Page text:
4. The petition which Hara Chandra Das presented to the Court in that suit has not been produced by either of the parties to the present suit. But we have the order of the Court on the petition passed on the 30th May 1907. The order begins in this way: 'I have heard the Pleader for the plaintiff and the Pleader for the person who 'prays to be added as a defendant. The plaintiff's Pleader objects to the third party being joined as a defendant.' Then it goes on to say: The plaintiffs sue on a mortgage of a raiyati. The third person who seeks to be made a defendant says he purchased the land at a money sale and got himself registered in the sherista of the landlord. He claims the land on the strength of such recognition also.' He concludes with these words: 'I do not think I should be justified in adding this person as a defendant against the will of the plaintiff, particularly when he claims a title which may be pleaded as defeating the plaintiff's right of mortgage.' Now upon the terms of that order it is clear that Hara Chandra Das's application to be made a party was rejected at the instance of the mortgagee plaintiffs. The grounds on which the Munsif based his order are not very clear. It may be that Hara Chandra Das indeed set up a title which was paramount to the mortgage title of the plaintiffs. His plea may have been of the same nature as the plea which was put forward by the purchaser of a part of the mortgaged property in the case of Radha Kani Chakravarti v. Ramananda Shaha 13 Ind. Cas. 698 : 39 C. 513 : 16 C.W.N. 475 : 15 C.L.J. 369. If that was the plea of Hara Chandra Das, it is possible that if he had been made a party and the plea had been tried it would have proved unsuccessful in the event as it did in the case cited. But, apart from that plea, it is not at all clear. Hara Chandra Das did not also set up the case on which the defendant No. 1 now relies. The pleadings in the present suit lend some support to the view that Hara Chandra Das also put forward the contention that the plaintiffs' mortgage was not a bona fide transaction. If, therefore, Hara Chandra Das had been permitted at his own instance to become a party defendant in the suit, he might have filed a written statement putting forward both defences to the plaintiffs' claim. As a matter of fact, however, lie was not made a party, he had no opportunity of filing a written statement or of stating his case in a formal way. In that state of things, in my opinion, the Courts below were wrong in holding, on the authority of such cases as Nilkant Banerji v. Suresh Chandra Mullick 12 C. 414 : 12 I.A. 171 : 9 Ind Jur. 439 : 4 Sar. P.C.J 685 : 6 Ind. Dec. (N.S.) 281 (P.C) and Jaggeswar Dutt v. Bhuban Mohan Mitra 33 C. 425 : 3 C.L.J. 205 that the defendant-appellants are precluded in the present suit from asserting any right to redeem. In the case of Nilkant Banerji v. Suresh Chandra Mullick 12 C. 414 : 12 I.A. 171 : 9 Ind Jur. 439 : 4 Sar. P.C.J 685 : 6 Ind. Dec. (N.S.) 281 (P.C) decided by the Privy Council the defendant who claimed the right to redeem had been made a party to the mortgagee's suit. In that suit he had set up the paramount title which he claimed and he had said nothing about his right to redeem. Having been a party to the suit and the suit having been dismissed as against him on the ground that as he claimed a paramount title he was not a proper party to the suit, it was held that in the subsequent suit brought by the mortgagee for possession of the property, it was too late for him then to set up a new title under which he would have the right of redemption. The present case is almost the converse of that case. Hara Chandra Das was not permitted to become a party to the mortgage suit; and, as I have said he had no opportunity in that suit to put forward the case that even if he failed to establish a paramount title he had at least a right which would entitle him to redeem the plaintiffs. In my opinion, therefore, the Courts below are wrong in their conclusion that in the present suit the defendant-appellants are debarred from setting up a right of redemption.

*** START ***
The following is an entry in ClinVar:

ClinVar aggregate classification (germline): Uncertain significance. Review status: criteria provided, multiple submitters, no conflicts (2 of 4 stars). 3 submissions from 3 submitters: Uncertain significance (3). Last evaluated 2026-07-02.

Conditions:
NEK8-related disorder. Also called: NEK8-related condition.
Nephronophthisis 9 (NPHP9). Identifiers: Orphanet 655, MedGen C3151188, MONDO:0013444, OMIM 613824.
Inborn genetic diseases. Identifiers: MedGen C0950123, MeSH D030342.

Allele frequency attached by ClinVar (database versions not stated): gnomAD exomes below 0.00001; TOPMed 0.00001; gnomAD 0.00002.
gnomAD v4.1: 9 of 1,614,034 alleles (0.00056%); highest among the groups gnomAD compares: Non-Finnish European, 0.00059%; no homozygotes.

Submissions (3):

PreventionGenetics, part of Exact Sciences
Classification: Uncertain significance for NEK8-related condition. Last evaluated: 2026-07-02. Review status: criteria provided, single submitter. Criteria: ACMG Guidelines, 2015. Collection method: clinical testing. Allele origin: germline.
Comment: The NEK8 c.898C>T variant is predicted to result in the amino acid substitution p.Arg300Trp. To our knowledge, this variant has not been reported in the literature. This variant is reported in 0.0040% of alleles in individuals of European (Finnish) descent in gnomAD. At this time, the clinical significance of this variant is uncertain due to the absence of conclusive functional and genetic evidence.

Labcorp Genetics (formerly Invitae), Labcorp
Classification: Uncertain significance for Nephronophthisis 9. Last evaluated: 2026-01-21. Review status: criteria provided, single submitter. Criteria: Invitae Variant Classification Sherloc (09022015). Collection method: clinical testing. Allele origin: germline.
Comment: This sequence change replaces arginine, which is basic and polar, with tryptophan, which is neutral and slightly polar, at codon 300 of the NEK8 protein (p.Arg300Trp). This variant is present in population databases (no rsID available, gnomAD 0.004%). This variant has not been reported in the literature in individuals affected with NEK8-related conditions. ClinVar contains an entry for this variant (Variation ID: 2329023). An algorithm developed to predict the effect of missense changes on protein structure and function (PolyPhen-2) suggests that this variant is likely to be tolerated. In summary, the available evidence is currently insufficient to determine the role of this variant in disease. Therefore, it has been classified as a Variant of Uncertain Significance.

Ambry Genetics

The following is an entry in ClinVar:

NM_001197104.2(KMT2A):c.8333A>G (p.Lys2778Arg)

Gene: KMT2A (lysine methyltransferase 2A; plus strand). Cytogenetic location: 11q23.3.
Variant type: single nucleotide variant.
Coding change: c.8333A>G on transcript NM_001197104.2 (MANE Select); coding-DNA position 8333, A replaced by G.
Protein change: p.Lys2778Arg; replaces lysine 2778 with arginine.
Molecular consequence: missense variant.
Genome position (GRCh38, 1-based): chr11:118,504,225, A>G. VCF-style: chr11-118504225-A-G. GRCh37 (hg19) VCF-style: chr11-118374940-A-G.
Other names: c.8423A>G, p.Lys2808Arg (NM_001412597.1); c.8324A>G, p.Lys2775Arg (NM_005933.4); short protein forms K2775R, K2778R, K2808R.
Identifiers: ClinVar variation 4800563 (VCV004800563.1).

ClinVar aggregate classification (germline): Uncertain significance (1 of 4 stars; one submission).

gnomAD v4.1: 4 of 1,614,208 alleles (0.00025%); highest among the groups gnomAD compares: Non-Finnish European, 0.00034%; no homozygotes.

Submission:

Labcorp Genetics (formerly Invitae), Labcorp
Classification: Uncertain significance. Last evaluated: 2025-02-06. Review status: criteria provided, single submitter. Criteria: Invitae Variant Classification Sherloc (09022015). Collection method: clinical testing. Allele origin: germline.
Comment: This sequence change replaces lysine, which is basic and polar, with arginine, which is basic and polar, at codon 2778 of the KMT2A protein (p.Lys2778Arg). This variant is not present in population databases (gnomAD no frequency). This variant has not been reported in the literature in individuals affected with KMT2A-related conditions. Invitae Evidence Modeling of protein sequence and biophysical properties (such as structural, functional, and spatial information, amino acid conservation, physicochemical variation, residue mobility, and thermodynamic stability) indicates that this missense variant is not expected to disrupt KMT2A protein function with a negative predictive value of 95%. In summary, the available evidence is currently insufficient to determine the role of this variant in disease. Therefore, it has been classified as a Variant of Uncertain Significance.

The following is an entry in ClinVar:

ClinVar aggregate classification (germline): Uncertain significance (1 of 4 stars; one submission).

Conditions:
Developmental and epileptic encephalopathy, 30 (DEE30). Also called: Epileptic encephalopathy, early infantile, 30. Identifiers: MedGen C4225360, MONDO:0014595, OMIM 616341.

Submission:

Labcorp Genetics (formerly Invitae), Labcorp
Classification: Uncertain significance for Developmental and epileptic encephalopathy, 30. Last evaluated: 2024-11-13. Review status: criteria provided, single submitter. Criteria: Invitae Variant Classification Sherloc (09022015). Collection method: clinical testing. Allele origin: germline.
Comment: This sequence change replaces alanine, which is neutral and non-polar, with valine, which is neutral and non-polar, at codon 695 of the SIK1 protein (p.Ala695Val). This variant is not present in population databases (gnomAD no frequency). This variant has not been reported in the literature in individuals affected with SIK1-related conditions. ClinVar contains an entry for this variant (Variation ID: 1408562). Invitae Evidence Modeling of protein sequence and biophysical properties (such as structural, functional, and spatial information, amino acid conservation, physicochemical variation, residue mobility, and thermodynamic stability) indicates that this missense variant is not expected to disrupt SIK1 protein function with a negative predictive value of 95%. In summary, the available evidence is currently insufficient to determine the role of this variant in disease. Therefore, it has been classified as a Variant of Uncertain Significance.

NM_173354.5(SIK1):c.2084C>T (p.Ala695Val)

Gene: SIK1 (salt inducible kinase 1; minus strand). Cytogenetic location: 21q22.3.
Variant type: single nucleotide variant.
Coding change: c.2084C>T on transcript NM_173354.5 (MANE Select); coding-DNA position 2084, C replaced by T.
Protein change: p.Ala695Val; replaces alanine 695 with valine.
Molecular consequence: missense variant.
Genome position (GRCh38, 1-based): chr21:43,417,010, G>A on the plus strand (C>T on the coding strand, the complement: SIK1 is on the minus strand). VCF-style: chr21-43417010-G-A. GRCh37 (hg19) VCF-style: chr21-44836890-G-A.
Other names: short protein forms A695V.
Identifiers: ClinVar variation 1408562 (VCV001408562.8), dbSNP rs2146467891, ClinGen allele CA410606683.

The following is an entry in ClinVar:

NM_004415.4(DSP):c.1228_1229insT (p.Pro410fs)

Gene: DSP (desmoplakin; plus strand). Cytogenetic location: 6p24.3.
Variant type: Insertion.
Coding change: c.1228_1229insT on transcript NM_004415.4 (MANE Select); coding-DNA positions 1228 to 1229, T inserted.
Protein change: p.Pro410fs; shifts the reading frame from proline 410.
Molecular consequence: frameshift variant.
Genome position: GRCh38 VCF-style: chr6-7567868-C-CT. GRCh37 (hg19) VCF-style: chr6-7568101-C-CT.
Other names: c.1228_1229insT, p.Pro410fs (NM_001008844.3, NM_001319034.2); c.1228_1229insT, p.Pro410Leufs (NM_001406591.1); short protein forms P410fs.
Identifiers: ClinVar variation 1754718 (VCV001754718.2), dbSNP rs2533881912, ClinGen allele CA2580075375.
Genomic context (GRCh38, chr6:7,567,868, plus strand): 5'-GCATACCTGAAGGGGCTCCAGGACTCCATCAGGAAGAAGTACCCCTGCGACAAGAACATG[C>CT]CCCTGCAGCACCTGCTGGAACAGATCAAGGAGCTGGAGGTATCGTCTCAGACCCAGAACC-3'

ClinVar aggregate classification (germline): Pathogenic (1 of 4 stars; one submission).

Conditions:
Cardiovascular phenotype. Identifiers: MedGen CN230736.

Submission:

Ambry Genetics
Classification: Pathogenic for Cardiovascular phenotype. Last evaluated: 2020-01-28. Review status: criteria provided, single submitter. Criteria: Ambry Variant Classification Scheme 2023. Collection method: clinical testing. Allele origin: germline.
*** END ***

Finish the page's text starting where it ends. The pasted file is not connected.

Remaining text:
5. Coming next to the first ground I find it somewhat difficult to reconcile the statements in the judgment of the Courts below that the appellant claims no right to redeem with the fact that this question is discussed in both the Courts in connection with issues Nos. 2 and 9 framed by the first Court. As regards the lower Appellate Court, it appears that the right to redeem was expressly asserted and insisted upon in paragraph 4 of the grounds of appeal filed in that Court. As to the plaintiffs' pleadings paragraphs 6 and 8 of the plaint embody an admission of the right of the defendants to redeem, should they be able to prove that the decree under which Hara Chandra Das obtained possession was not a decree founded upon a collusive transaction. In paragraph 6 of the plaint the plaintiffs say: 'Particularly, even if the defendant No. 1 or his predecessor Hara Chandra Das had any decree, still the plaintiffs' mortgage being preferential, they had no right to retain the land of the schedule in their possession without redeeming the same.' In paragraph 8 the plaintiffs say again: 'If it is held that defendant No. 1 has any right to redeem any mortgage, then he may be given the opportunity to pay what is justly due to the plaintiffs on account of their mortgage; and if that opportunity he not availed, then a decree for possession may be awarded to the plaintiffs.' Each party was, as usual, disputing the validity of the transaction under which the other claimed title. The plaintiffs said that Hara Chandra Das's money-decree was based on a collusive deed without consideration. The defendants impugned the mortgage of the plaintiffs on very much the same ground. What the Courts below have found is that both the transactions were bona fide and real transactions. It would seem to follow from the admissions in paragraphs 6 and 8 of the plaint that the plaintiffs' right to eject the defendants must be subject to the defendants' right to redeem the plaintiffs. There is nothing, so far as I can see, in what happened in the previous suit or in the conduct of the present suit by the defendants to debar them from this right of redemption, to which on the facts found they are clearly entitled. In that view, in my opinion, the decree of the Court below must be modified and the right of the defendants to redeem the plaintiffs declared.
6. The result, therefore, is that this appeal is allowed, the right of the defendants-appellants to redeem the plaintiffs in respect of the property in dispute is declared and the case remitted to the Court of first instance for that Court to take the proper accounts, determine the amount which the defendants should pay the plaintiffs for the purpose and make a decree accordingly. The appellants are entitled to their costs of this appeal. We make no order as to the costs in the Courts below. The costs of the further enquiry as to accounts now directed will be in the discretion of the Court of first instance.
7. Let the record be sent down as soon as possible.
8. I agree.